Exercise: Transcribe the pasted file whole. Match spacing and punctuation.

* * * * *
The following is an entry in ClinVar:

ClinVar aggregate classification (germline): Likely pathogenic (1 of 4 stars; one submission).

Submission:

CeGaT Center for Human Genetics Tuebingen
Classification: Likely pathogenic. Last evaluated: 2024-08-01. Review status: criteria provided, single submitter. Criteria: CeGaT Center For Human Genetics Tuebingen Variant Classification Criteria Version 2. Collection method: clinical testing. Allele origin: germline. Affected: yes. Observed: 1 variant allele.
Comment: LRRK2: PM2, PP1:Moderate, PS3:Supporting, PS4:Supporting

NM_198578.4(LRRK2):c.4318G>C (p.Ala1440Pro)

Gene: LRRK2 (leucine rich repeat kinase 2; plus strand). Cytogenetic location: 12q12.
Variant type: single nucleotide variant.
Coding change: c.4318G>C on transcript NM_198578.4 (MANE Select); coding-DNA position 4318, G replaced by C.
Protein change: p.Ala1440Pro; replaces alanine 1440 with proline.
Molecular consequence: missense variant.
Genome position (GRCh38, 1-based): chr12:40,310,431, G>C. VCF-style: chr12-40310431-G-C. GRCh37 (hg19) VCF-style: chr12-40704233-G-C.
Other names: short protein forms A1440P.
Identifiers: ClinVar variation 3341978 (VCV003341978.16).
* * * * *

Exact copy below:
The following is an entry in ClinVar:

ClinVar aggregate classification (germline): Likely pathogenic (1 of 4 stars; one submission).

Submission:

CeGaT Center for Human Genetics Tuebingen
Classification: Likely pathogenic. Last evaluated: 2024-08-01. Review status: criteria provided, single submitter. Criteria: CeGaT Center For Human Genetics Tuebingen Variant Classification Criteria Version 2. Collection method: clinical testing. Allele origin: germline. Affected: yes. Observed: 1 variant allele.
Comment: LRRK2: PM2, PP1:Moderate, PS3:Supporting, PS4:Supporting

NM_198578.4(LRRK2):c.4318G>C (p.Ala1440Pro)

Gene: LRRK2 (leucine rich repeat kinase 2; plus strand). Cytogenetic location: 12q12.
Variant type: single nucleotide variant.
Coding change: c.4318G>C on transcript NM_198578.4 (MANE Select); coding-DNA position 4318, G replaced by C.
Protein change: p.Ala1440Pro; replaces alanine 1440 with proline.
Molecular consequence: missense variant.
Genome position (GRCh38, 1-based): chr12:40,310,431, G>C. VCF-style: chr12-40310431-G-C. GRCh37 (hg19) VCF-style: chr12-40704233-G-C.
Other names: short protein forms A1440P.
Identifiers: ClinVar variation 3341978 (VCV003341978.16).